It goes on and on, the longest ride at Disneyland. There are smells – the fog, the damp murk; there are sounds, water, the thunder and scream as boats behind you come down the flumes, and later, music, explosions, and the laughter of a cartoonists vision of the golden age of piracy. Is it real, or anything like it? Hell no, this is pure, unadulterated Disney – and when I say Disney, I mean Walt, and Disney’s classic imagineers. Names like Xavier Atencio, Marc Davis, Rolly Crump, and a dozen more. This isn’t real, but it’s a complete world unto itself, were pirates auction redheads and sleep with pigs and chase wenches ’round and round forever, without catching them. And you float, slowly, eerily, through the middle of it, thought buildings that burn without ever coming down, past guns that fire air into your face, past prisoners forever hopeful of escape.
There is no ride – anywhere – that has this sense of place and world. It’s unique.
So of corse, today’s Disney can’t leave that alone. The have to fuck with it.
This again has been covered extensively at Re-Imagineering; go read about it there. But in short, Walt’s Disney was about the experience. You walked into Disneyland and you were transported away. You were in the main street, not of a real american town, not of a place and time that really was, but the main street your nostalgia and the sheen of memory creates. You’re in the perfect small town you wish you grew up in. From the center of town, you turn to your left an old west that never was, to your right a future you wish would be, and ahead of you a place where you can walk through the middle of fairy-tales. Once you’re in any of these worlds, you step onto any ride, and you’re transported again, from Disneyland, the park, to someplace utterly imaginary.
That was Walt’s Disneyland. It was, from beginning to end, escapist. You were as far from Anaheim, California as Walt’s imagination and the available technology could possibly take you.
But that is not today’s Disney.
Now, that’s not to say today’s Disney can’t make good rides. I mean; Indiana Jones, Expedition Everest, GRR, etc. But that’s not the point. The point is that today’s Disney – Disney the corporation, Disney the marketing machine – has changed the way Disney’s imagineering department thinks about rides.
In Walt’s day, the rides may have been inspired by movies in some cases (Alice in Wonderland, Peter Pan, Toad); but not in others, And the thing was, these were not built to sell toys based on the films, they were built to immerse the rider in the fantasy of the movie. Today, rides are built – almost to a one – to tie in to some merchandising concept. Most of Disney’s recent rides are things like Buzz Lightyear (toy story), the in-process submarine update (Nemo), ‘Dinosaur’ in orlando (from the movie of the same name, which of course no one remembers), Winnie the Pooh.
I could go on ad nauseum, but the point’s been well made elsewhere. The real point is that today’s Disney has forgotten the core idea on which Disneyland was created; not that the rides are static, never to be changed, but that EXPERIENCE is what needs to drive all updates and changes. Not marketing, but guest/rider experience.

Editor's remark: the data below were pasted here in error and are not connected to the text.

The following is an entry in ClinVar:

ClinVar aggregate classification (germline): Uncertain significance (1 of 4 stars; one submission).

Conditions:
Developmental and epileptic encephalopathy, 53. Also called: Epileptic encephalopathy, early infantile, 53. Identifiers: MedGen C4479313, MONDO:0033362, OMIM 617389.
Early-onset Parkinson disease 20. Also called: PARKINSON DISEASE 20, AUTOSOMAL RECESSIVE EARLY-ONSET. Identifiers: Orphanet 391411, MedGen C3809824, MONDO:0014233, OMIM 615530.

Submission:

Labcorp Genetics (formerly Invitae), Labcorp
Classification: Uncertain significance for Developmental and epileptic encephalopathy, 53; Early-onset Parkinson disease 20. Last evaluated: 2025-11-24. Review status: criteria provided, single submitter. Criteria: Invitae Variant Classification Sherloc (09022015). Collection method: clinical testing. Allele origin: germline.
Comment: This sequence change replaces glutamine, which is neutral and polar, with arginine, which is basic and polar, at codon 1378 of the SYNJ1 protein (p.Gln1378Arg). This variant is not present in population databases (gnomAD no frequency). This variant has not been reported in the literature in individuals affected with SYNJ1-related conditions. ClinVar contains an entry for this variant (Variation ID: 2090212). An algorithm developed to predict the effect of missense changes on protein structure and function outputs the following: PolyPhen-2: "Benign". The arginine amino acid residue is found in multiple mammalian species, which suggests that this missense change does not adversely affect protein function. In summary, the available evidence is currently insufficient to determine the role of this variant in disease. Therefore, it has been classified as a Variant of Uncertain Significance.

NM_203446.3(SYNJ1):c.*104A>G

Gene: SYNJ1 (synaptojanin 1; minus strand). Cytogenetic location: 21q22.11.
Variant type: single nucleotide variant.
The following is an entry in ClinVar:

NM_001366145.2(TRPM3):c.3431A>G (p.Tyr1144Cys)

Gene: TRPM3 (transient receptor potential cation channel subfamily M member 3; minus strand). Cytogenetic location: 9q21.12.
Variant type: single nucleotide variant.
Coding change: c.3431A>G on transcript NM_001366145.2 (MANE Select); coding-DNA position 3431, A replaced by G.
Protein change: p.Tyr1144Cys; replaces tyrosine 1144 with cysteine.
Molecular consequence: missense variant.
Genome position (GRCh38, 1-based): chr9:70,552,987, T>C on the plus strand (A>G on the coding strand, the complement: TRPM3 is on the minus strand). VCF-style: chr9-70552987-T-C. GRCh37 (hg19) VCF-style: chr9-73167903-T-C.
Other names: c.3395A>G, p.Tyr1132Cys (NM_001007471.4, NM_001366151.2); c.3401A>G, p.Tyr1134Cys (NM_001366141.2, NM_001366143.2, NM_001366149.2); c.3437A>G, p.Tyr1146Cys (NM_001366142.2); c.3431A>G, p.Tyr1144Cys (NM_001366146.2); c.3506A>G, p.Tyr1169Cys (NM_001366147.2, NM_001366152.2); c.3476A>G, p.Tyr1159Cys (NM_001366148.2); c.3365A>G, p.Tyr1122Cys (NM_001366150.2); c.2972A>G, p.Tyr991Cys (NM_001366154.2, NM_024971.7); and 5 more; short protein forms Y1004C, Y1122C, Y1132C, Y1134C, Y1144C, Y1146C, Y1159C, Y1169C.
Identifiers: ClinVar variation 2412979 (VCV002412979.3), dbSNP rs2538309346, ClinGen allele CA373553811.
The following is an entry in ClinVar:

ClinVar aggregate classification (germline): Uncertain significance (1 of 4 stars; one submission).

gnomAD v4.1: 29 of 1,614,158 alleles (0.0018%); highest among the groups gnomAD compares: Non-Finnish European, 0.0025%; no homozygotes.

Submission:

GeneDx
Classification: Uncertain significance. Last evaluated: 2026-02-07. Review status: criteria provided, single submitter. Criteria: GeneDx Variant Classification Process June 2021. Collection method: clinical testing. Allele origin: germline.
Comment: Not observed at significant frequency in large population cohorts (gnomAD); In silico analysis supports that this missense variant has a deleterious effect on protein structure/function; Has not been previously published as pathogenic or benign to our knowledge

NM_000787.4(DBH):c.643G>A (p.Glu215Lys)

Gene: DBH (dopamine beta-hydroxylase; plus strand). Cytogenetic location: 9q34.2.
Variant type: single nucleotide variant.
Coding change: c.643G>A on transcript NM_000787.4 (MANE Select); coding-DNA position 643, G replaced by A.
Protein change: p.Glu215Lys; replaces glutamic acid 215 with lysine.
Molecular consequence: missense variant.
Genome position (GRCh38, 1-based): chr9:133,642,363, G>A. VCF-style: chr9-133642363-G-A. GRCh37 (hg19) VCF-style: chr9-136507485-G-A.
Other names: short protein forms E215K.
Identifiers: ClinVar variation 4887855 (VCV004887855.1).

I say all this to frame a review of the recent changes to Pirates.
I can summarize this easily; the changes are well done, but utterly ill-concieved. But since this is already growing into a much longer entry than I ever intended, let’s carry on.
I’ll assume if you’re still reading, you’ve ridden the ride. You know what it was. So here’s what’s changed. First, they’ve done a throurough re-furbishment, and this is great. The audio-animatronics have all been worked over; the movements are smooth, the skin and clothing all looks fresh and new. This is the best I’ve ever seen this ride look. Key tableaus like the skeleton-at-the-helm have had improvements in lighting and staging; the treasure chamber glitters with more and newer treasure. The guns, cannons and explosions pop, and the audio is crystal clear. The ride looks and sounds, in a word, great.
However, as rumored, they’ve added elements from the movie, and here’s where they went horribly wrong. First, before the great reveal of the first animatronic pirates in the ship, outside the gates of the town, there’s a dark passage. The idea here is that drama builds; you had the classic, moaning voice saying …dead men tell no tales… and slowly, you began to hear the sounds of battle and the ship-captain’s spiel. Now, they’ve put in a ‘smoke curtain’ effect (which I must admit is a terrific, simple effect, like you’re sailing into a ghostly wall, or a waterfall); but they’ve projected Davy Jones onto it. Now, if you’ve seen the second, forgettably bad Pirates film, you’ll understand the stupidity of this. First, he’s silly looking, not scary (and he had a squeaky, high-picthed voice in the film, increasing the silliness); second, the idea of Davy Jones being a person, rather than a sailor’s image of death, renders the whole idea of Davy Jones’ Locker literal and sorta of weak. So sticking this image in the middle of the ride is jarring. This is where the first snap you out of the experience by making you think of something outside the ride. Still, the smoke curtain effect is striking, even if you have some ass in the front of the boat (*cough*me*cough*) waves hands through the smoke every time. Lose Jones and project the talking skull from the beginning of the ride here, and you have a winner, re-enforcing the experience rather than disrupting it.
But nevermind; we’re past it and on to one of the best single moments of the ride, the pirate ship.
Now, this was classic; the Wicked Wench, captained by an un-named pirate, is shelling the fortress over the rider’s head while exhorting his crew on to greater piracy. Voiced by Xavier Atencio, it’s an absolute classic.
Gone now – replaced by a poor version of the film’s Captain Barbossa, voiced by (they claim) Jeffrey Rush; but if it’s really Rush, it’s Rush on some heavy sedatives, because the voice is lifeless. The scene, however, does have improved effects, with cannon-ball ‘explosions’ now strong enough to get the rider wet, and with a new ‘cannon fire’ effect that delivers an air punch-in-the-face that’s just plain cool. The loss of the old Captain isn’t that disruptive, since the new one doesn’t really look or sound like Barbossa; but it’s a pointless change, and a loss of one of the ride’s coolest sound bytes (the way the old captain pronounced ‘cockroaches’ as ‘cock-a-roaches’).